Dear Anonymous Commenter,
Thank you for taking the time to comment on my post about Self-Publishing Myths. While the poor grammar and spelling were annoying, (something you might want to work on as you self-publish that second book), I was struck by this part of your comment:
“Lets be realistic- how many people get published through traditional publishers? When people used to ask me if i was published i would ask them if they had won american idol.
Its not about talent, its about pitching, luck, who you know and the stars aligned!”
I spent way too much time thinking about your words, trying to find a response that would capture the true depth of my feelings. I came up with the following:
To elaborate, you wander over to the blog of an author who’s published five books with a commercial publisher and proceed to explain that talent and skill and work have nothing to do with it; I just got lucky and knew the right people. Because the right people will happily risk their careers to publish their friends’ books, even if those books suck. Is that the line of pseudologic you’re following here?
From what I’ve seen, this sort of nonsense usually comes from one of two scenarios:
- You drank the Kool-Aid from one of the scammier vanity presses and bought into their crap about “traditional publishers” being run by evil overlords who live only to crush the souls from peppy young writers like yourself.
- You submitted a few times, got rejected, and decided to take your toys and go home.
You go on to say, “My books are good, as im sure a million unpublished books out there are.” Right. Much like everyone who tries out for American Idol is sure their singing is good, and that they deserve a major record deal.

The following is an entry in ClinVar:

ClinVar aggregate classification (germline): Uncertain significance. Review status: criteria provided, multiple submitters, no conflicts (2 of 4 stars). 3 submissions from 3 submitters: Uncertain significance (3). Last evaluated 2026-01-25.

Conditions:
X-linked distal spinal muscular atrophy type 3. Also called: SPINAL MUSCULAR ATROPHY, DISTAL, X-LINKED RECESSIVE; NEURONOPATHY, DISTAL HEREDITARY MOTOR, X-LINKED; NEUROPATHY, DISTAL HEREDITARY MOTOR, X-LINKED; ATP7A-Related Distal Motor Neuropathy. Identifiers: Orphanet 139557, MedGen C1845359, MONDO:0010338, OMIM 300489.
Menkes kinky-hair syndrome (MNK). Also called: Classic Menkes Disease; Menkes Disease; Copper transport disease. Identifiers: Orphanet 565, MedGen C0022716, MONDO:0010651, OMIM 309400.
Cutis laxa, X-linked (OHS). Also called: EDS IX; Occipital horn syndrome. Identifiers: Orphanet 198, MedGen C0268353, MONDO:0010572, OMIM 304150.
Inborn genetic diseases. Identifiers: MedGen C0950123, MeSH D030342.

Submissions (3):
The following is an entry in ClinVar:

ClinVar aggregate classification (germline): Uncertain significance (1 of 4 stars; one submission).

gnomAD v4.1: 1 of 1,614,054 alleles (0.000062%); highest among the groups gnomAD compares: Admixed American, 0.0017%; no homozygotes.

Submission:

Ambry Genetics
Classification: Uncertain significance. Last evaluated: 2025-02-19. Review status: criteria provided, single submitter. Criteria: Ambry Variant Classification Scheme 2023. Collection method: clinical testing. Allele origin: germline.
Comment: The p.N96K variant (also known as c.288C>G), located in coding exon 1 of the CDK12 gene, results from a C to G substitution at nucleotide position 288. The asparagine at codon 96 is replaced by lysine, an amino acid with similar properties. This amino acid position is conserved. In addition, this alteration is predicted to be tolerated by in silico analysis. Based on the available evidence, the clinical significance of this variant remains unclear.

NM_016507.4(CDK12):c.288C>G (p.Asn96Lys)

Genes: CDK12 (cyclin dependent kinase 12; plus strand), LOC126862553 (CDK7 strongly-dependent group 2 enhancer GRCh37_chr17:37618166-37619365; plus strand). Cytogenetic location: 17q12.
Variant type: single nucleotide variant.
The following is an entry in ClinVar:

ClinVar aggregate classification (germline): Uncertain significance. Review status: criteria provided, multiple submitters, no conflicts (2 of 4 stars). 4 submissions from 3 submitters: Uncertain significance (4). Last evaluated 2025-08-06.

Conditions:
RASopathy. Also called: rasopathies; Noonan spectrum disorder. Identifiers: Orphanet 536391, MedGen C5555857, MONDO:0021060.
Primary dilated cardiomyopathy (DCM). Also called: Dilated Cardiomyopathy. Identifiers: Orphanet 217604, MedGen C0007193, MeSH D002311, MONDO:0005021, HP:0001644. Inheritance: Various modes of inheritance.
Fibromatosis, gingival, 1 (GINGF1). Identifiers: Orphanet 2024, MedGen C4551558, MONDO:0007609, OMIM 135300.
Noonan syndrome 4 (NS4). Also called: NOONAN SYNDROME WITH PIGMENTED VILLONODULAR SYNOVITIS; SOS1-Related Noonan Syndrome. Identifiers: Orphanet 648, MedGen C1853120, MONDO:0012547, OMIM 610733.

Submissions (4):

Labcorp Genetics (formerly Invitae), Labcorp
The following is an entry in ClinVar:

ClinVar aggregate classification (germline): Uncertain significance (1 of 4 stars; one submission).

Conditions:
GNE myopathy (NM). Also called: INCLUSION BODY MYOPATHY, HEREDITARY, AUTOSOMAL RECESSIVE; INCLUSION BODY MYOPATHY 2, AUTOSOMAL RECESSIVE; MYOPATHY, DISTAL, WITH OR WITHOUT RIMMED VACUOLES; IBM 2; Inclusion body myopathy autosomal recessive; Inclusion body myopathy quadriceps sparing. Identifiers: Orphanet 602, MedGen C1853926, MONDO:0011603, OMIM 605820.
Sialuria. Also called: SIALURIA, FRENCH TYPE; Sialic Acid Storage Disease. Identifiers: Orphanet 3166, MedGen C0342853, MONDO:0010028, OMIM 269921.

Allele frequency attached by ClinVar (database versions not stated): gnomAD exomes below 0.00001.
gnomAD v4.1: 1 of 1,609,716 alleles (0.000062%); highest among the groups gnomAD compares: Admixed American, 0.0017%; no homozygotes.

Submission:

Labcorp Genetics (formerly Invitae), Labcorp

Because it’s so easy. Because anyone can sit down and crank out a great story. Heck, my cat hocked his breakfast onto the keyboard last week and produced a dandy little flash piece about zombie squids. Everyone’s wonderful and brilliant, and it’s just a lottery as the Publishing Gods roll their d1,000,000 to see which of those worthy candidates shall be chosen.
Most of the people who get rejected from American Idol are sent home because they suck. The ones who make it to those final rounds are the ones who’ve worked their asses off to learn how to sing. Writing is the same way. It takes time and a lot of work. No magic fairy is going to blow sparkly story dust up your butt and transform you into the next J. K. Rowling.
I understand if you’re frustrated. I know it can be discouraging trying to break in as a writer. I’ve been there, and so has every other commercial author you so casually dismiss as “lucky.”
You chose to go the self-publishing route. Maybe because your unique creative vision was too special for the New York publishers. Maybe you really are as good as you think you are, and the entire publishing industry was just too blind to see it. Maybe not. I don’t know, and I don’t particularly care. I wish you all the best, and I hope you’re happy with your choice. But if not–if you’re going the passive-aggressive “publishing is mean and out to get me” route to console yourself–could you please at least keep it to the privacy of your own blog?
Mirrored from Jim C. Hines.